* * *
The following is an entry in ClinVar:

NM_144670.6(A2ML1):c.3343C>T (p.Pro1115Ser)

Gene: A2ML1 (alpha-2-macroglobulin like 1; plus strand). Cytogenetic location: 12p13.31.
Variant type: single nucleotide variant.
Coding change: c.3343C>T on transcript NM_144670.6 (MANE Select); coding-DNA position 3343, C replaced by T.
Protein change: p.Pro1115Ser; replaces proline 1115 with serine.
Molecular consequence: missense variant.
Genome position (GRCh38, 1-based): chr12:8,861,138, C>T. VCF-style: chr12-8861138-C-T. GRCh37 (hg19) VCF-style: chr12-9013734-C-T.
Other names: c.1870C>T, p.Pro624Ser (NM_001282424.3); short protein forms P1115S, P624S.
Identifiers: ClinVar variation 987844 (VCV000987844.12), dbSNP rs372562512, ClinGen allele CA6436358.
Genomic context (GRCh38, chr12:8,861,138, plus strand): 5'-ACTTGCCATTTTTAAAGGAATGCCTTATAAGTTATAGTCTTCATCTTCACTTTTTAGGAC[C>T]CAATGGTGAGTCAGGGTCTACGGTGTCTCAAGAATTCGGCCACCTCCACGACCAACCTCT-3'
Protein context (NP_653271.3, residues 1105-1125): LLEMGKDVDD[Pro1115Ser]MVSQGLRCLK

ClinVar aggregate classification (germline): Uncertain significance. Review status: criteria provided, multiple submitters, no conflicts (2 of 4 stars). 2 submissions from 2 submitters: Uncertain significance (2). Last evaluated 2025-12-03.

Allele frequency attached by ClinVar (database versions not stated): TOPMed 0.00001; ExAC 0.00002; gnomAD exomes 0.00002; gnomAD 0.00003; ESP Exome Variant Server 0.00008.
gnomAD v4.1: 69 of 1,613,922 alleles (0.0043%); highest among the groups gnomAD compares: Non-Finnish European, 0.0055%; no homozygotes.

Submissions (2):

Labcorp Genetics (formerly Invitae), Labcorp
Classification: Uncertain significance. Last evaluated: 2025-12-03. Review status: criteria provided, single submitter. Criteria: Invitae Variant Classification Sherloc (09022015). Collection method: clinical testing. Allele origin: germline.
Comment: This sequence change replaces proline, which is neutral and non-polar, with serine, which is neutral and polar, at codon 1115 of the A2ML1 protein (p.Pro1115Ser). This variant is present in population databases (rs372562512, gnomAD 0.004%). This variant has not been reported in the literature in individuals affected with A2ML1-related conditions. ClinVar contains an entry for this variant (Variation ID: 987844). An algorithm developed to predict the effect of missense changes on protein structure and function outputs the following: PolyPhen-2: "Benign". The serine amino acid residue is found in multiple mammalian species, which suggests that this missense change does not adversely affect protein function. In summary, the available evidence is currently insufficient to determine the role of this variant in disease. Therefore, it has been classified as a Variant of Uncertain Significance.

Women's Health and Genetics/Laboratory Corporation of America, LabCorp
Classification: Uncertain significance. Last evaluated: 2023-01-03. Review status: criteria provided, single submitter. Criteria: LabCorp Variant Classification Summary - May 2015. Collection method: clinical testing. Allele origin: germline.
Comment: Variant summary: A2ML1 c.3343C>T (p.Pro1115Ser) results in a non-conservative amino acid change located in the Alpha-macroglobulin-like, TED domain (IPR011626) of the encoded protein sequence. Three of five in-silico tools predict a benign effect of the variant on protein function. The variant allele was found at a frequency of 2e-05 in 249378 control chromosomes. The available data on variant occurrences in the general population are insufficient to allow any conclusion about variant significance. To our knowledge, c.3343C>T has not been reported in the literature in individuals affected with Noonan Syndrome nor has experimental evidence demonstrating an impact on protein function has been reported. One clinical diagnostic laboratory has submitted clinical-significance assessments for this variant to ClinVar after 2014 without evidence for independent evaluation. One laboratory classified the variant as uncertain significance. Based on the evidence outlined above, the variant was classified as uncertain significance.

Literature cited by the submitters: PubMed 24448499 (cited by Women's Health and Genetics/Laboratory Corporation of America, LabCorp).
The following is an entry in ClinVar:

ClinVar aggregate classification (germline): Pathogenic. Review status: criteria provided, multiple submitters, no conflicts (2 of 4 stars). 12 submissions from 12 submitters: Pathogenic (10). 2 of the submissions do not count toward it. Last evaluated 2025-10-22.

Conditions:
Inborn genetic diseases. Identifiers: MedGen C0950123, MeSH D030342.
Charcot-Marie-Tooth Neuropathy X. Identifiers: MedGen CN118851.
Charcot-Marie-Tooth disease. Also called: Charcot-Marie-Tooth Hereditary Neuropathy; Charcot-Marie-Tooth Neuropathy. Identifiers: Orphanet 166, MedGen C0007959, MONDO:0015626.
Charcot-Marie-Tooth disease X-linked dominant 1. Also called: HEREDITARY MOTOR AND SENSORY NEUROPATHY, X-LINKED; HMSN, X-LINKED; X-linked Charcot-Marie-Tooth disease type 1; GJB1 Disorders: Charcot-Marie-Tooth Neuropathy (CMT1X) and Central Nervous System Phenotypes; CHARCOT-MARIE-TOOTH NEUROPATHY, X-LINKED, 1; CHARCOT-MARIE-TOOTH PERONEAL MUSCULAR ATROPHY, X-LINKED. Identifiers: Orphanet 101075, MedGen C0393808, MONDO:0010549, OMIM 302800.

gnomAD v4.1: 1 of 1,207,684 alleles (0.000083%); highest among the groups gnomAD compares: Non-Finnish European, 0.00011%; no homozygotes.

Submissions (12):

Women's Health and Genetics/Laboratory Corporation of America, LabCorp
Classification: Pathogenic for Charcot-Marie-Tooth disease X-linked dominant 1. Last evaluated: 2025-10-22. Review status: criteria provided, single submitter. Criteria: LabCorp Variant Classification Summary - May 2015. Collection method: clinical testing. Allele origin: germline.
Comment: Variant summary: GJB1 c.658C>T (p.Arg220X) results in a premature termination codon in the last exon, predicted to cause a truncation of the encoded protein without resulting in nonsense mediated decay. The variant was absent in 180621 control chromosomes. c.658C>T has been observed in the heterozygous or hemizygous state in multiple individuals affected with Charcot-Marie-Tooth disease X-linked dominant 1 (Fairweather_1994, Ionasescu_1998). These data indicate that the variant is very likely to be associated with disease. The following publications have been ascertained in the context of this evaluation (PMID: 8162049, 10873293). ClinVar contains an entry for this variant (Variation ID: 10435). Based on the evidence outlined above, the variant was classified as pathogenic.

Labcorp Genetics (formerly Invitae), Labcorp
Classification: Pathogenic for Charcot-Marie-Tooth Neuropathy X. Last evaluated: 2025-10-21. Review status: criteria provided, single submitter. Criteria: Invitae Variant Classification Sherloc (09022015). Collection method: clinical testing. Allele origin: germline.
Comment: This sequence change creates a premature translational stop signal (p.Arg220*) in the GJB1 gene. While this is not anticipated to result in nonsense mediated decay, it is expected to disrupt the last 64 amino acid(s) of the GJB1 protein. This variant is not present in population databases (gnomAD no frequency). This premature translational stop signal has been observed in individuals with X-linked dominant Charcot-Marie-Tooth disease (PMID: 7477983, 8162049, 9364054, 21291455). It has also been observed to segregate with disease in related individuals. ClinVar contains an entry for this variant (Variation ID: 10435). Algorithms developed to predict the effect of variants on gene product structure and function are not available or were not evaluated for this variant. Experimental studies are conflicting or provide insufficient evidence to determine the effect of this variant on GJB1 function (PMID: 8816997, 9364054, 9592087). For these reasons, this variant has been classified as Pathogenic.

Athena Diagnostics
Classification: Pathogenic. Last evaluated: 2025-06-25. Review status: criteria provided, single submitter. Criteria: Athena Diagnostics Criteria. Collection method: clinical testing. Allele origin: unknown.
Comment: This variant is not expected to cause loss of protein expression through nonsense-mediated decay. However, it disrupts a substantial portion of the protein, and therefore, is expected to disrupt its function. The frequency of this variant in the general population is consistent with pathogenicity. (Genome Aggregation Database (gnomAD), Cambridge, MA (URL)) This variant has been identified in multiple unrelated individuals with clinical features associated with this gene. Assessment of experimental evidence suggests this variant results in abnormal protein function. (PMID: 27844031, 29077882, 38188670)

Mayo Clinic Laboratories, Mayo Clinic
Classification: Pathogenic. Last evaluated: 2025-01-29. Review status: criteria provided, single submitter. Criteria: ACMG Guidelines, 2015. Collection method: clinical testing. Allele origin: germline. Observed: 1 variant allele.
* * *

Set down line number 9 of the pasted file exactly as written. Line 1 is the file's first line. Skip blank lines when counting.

Other names: c.1870C>T, p.Pro624Ser (NM_001282424.3); short protein forms P1115S, P624S.